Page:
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Bias response teams aren’t getting any known First Amendment training

Bias response teams have been created at more than 200 colleges, covering the vast majority of states, in spite of the threat they pose to constitutionally protected speech. Are team members at least trained to recognize First Amendment rights?

Not that the Foundation for Individual Rights in Education could find, an official told Carolina Journal‘s Dan Way in an article for The James G. Martin Center for Academic Renewal.

Way looks beyond FIRE’s report on bias response teams last year to see how they are specifically affecting North Carolina, where both the Martin Center and his nonprofit publication’s institutional home, the John Locke Foundation, are based.

The state has the sixth-most bias response teams among states, and most of them are at North Carolina public institutions. The University of North Carolina-Asheville’s definition of “bias,” for example, makes clear that students can be investigated for speech that is “associated with negative feelings and beliefs,” even if the speech is factual.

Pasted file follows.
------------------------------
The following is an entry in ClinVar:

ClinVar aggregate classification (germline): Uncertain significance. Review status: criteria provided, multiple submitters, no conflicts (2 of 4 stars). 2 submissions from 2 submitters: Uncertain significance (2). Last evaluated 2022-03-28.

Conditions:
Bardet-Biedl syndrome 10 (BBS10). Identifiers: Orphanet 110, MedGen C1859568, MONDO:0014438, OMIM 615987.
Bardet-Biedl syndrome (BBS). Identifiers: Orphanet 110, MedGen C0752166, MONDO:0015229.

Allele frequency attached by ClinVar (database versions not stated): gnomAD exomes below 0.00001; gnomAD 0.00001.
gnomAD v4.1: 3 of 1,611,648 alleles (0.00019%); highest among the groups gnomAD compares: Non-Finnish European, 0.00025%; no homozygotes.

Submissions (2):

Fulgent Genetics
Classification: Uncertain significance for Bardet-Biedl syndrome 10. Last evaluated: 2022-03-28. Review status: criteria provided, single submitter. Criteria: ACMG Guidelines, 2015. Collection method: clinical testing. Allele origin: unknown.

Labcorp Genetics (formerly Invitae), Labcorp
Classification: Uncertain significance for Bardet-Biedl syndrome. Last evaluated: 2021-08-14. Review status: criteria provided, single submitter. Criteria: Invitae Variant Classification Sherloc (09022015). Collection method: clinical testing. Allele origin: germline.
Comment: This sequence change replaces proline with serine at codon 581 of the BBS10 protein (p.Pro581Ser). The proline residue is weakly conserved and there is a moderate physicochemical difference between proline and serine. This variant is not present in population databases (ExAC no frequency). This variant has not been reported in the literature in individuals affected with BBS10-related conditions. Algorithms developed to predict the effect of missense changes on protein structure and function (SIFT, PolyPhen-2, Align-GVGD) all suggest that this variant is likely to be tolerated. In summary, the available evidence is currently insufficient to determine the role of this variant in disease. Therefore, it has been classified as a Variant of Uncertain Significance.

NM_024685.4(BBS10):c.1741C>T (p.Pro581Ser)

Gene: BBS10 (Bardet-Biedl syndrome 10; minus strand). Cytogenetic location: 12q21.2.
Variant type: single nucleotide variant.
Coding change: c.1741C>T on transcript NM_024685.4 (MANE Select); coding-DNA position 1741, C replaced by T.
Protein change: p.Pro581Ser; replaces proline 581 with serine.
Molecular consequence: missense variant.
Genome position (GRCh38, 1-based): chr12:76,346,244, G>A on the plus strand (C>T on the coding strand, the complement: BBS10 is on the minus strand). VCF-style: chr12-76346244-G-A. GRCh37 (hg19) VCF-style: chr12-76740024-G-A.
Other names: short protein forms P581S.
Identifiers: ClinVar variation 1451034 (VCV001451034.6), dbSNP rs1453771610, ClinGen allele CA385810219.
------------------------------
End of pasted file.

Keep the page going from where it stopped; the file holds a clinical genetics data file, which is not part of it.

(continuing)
This isn’t even on the radar of the UNC System’s Board of Governors, which failed to mention bias response teams in its recent report on free expression, Way notes.

Adam Steinbaugh, director of FIRE’s Individual Rights Defense Program, told Way that his organization couldn’t find “any institution that said we provide First Amendment training to the people who are on bias response teams.”

When teams do realize they are limited in what they can do under the First Amendment – even investigating a person for alleged bias can unconstitutionally chill their speech – “it’s more of a happy accident … than it is a result of institutional forecasting and anticipating this is going to be a concern,” Steinbaugh says.

These teams would be less worrisome if they didn’t so often include student conduct administrators and law enforcement. FIRE’s report found 42 percent had the latter and 63 percent, the former.

“That might send a message that individuals could be penalized for expressing what college bureaucrats decide is unwelcome speech,” Way writes.

Read the article.

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